The stork is a sacred symbol to Juno, a Roman goddess of hearth and home (Hera is her Greek counterpart). Don’t get the wrong idea about Juno…she’s not a demure homebody. What I mean by a homestead goddess is a deity that is a fierce protectress of the home. She is a warrior for safety and security of the home, and Hera (her Greek counterpart) is recognized to this day as responsible for keeping the home fires burning. In this light, we see the stork as a symbol of protection.

In reality, the stork is a steadfast protector of their own nests. Their enormity aided in protecting their nests, as the stork unfurls its (up to) 10 foot wingspan (eegads!) to scare off potential predators. I certainly wouldn’t mess around with that! Additionally, storks are predominantly monogamous, preferring one mate over its lifetime.

Maternity issues aside, the symbolic meaning of the stork also revolves around prosperity and long life. In Chinese wisdom, the stork is a symbol of longevity due to the belief that the stork lives to a long, ripe old age.

Storks are also a symbol of good luck in Asian cultures. This is commonly attributed to the stork diving into the waters and retrieving tasty treats. This is a symbolic message of fishing for prosperity from unseen sources…searching beneath the surface of the water, to uncover hidden treasures. Storks were viewed to be incredibly lucky at fishing cool stuff from dark, watery depths.

In Christianity, the meaning of the stork deals with purification. This idea comes from the expertise the stork has at catching (and eating) snakes. Serpents in Christian symbology are commonly thought to be in league with the devil. Hence, a snake-eating stork is akin to cleansing the world of sin and/or the devil’s influence.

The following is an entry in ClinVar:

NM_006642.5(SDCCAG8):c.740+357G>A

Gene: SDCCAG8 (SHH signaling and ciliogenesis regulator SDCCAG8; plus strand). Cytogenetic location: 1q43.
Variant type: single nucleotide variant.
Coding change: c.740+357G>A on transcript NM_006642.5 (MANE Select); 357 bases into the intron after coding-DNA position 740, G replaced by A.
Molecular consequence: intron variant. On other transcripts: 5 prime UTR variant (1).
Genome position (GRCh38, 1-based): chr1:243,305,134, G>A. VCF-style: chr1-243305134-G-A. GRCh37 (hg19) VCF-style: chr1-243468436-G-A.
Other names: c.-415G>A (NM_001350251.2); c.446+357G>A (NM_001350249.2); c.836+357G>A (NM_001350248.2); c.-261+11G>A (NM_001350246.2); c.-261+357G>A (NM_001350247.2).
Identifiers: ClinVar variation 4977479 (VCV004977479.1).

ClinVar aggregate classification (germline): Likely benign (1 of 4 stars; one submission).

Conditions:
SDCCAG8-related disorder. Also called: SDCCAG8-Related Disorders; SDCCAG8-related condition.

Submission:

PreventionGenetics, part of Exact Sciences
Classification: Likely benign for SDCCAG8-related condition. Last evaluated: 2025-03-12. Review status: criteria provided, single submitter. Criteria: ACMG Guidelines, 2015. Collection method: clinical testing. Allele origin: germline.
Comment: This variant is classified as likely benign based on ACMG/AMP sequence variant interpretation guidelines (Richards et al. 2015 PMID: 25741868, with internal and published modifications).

When the stork emerges from the waters of our consciousness, it comes with messages like…

Potential Messages the Stork Offers Us

♦  This is a time of renewal and rebirth in our lives.

♦  Expect a new arrival – a special delivery in our lives.

♦  This is a time to reevaluate the safety of our homes, and reinforce our sense of community.

♦  Consider what new inventions, goals, or plans we can implement in our lives.

♦  This is a good time to pay respect and homage to our elders and ancestors.

♦  Feeling lucky? Act on it. Start fishing for new opportunities.

When the stork appears in our lives, it represents these kinds of encouragements. There is more to the symbolic meaning of the stork, and I hope this post encourages you to do your own research about the stork as a totem and/or guide.

If you liked this article, you may also be interested in the stork’s kissing cousin… check out the symbolic meaning of the heron on my blog. Also, be sure to check out the related links at the end of this page for more totemic insights. Thanks for reading!

Take Away Tips About Symbolic Meaning of the Stork

What’s up with the whole baby thing?
There are three prime reasons the meaning of the stork is associated with delivering babies. 1) The stork is associated with spring; this season is assosciated with new birth. 2) The stork is a water creature, and water is also a symbol of renewal and birth 3) Storks are REALLY awesome mothers to their own babies!

Home is where the heart is.
Stork meaning is linked to hearth, home and protection. The stork is sacred to the ancient Greek goddess Hera. She and the stork are symbols of protecting the home, families and children. In truth, storks are EXTREMELY protective of their nests and offspring.

Opportunity knocks!
In China, stork meaning is about good fortune and good luck. Why? Mostly because storks are super-clever and very opportunitistic. They are very resourceful when it comes to getting what they want. When a stork is featured in Asian art, it is a symbol of luck in business and family – and also a reference to using unique ways to improve our lives.